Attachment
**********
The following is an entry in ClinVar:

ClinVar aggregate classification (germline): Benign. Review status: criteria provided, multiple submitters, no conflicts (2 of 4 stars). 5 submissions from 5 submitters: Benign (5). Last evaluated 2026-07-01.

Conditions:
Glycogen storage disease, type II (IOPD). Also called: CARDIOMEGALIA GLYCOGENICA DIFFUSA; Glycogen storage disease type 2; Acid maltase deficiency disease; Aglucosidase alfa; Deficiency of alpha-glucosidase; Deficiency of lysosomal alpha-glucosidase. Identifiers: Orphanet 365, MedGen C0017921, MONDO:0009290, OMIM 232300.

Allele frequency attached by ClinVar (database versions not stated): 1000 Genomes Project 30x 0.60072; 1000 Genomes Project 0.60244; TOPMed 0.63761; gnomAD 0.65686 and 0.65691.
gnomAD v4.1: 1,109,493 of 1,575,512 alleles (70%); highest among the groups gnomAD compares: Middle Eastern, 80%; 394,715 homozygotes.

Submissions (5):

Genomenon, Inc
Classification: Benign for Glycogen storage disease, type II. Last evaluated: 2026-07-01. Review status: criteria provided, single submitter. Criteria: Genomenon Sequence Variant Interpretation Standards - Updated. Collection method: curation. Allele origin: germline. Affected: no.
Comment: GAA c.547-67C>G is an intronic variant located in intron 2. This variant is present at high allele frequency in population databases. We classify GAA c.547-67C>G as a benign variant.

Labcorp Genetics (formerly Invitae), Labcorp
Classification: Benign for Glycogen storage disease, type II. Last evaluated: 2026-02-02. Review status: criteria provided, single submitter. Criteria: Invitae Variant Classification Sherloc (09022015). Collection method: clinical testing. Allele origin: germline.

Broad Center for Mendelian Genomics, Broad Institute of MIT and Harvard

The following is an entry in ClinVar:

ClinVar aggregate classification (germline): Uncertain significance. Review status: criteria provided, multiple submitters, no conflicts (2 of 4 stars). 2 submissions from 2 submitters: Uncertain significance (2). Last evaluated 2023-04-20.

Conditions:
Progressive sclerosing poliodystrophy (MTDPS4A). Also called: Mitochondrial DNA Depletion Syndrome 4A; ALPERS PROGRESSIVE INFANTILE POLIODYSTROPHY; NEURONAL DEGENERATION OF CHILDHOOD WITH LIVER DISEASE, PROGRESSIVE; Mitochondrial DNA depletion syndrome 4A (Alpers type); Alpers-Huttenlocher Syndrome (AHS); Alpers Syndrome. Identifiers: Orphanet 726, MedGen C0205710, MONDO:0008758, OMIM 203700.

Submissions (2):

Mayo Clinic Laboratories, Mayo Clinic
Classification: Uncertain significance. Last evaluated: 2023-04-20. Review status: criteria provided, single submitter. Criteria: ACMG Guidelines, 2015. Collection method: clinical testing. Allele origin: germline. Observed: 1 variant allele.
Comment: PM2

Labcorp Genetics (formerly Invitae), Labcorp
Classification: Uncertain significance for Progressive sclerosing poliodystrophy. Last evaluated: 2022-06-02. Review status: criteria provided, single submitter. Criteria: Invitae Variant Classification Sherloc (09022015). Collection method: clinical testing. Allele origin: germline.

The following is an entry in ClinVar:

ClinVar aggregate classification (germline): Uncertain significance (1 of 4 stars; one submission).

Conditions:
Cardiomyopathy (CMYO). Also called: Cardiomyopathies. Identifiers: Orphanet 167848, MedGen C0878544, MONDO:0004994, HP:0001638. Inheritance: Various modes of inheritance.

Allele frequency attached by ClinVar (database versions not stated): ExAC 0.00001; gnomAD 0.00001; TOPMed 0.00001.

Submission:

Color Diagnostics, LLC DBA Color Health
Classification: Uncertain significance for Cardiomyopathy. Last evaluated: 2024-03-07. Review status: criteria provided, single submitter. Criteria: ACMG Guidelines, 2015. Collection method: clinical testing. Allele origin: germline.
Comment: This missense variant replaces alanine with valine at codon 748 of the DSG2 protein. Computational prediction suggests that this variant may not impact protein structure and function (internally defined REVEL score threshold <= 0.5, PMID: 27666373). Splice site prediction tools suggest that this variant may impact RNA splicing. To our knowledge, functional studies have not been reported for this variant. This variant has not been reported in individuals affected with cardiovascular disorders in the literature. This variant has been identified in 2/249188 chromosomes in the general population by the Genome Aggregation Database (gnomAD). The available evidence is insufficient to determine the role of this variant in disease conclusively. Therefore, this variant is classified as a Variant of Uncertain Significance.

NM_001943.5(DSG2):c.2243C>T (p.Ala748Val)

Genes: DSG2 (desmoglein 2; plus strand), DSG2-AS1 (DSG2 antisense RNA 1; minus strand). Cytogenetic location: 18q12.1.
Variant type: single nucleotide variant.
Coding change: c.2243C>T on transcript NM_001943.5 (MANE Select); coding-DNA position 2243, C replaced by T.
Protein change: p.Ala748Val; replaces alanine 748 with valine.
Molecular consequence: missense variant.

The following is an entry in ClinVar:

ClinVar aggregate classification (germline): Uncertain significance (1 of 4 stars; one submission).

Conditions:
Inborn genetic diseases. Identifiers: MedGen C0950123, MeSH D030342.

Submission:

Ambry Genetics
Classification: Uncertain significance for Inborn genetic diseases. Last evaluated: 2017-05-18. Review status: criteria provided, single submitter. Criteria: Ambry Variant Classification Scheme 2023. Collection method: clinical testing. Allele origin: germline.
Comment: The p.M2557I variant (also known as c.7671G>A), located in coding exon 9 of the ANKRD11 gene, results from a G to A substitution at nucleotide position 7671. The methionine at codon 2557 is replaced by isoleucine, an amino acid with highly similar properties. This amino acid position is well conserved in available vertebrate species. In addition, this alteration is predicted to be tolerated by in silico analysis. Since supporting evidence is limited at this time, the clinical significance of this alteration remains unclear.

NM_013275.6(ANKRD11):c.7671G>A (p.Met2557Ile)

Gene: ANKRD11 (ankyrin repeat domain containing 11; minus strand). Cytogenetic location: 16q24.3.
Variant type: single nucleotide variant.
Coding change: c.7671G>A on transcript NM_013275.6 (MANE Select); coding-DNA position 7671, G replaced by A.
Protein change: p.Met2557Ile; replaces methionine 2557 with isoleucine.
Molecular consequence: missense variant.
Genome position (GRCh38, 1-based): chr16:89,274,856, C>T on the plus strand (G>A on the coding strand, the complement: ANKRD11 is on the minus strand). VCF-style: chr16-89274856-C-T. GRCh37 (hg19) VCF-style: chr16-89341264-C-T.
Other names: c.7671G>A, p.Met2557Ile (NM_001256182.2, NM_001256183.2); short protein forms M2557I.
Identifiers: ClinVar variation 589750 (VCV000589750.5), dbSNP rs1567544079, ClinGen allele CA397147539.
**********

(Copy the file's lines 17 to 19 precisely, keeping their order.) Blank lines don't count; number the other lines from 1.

Progressive sclerosing poliodystrophy (MTDPS4A). Also called: Mitochondrial DNA Depletion Syndrome 4A; ALPERS PROGRESSIVE INFANTILE POLIODYSTROPHY; NEURONAL DEGENERATION OF CHILDHOOD WITH LIVER DISEASE, PROGRESSIVE; Mitochondrial DNA depletion syndrome 4A (Alpers type); Alpers-Huttenlocher Syndrome (AHS); Alpers Syndrome. Identifiers: Orphanet 726, MedGen C0205710, MONDO:0008758, OMIM 203700.

Submissions (2):

Mayo Clinic Laboratories, Mayo Clinic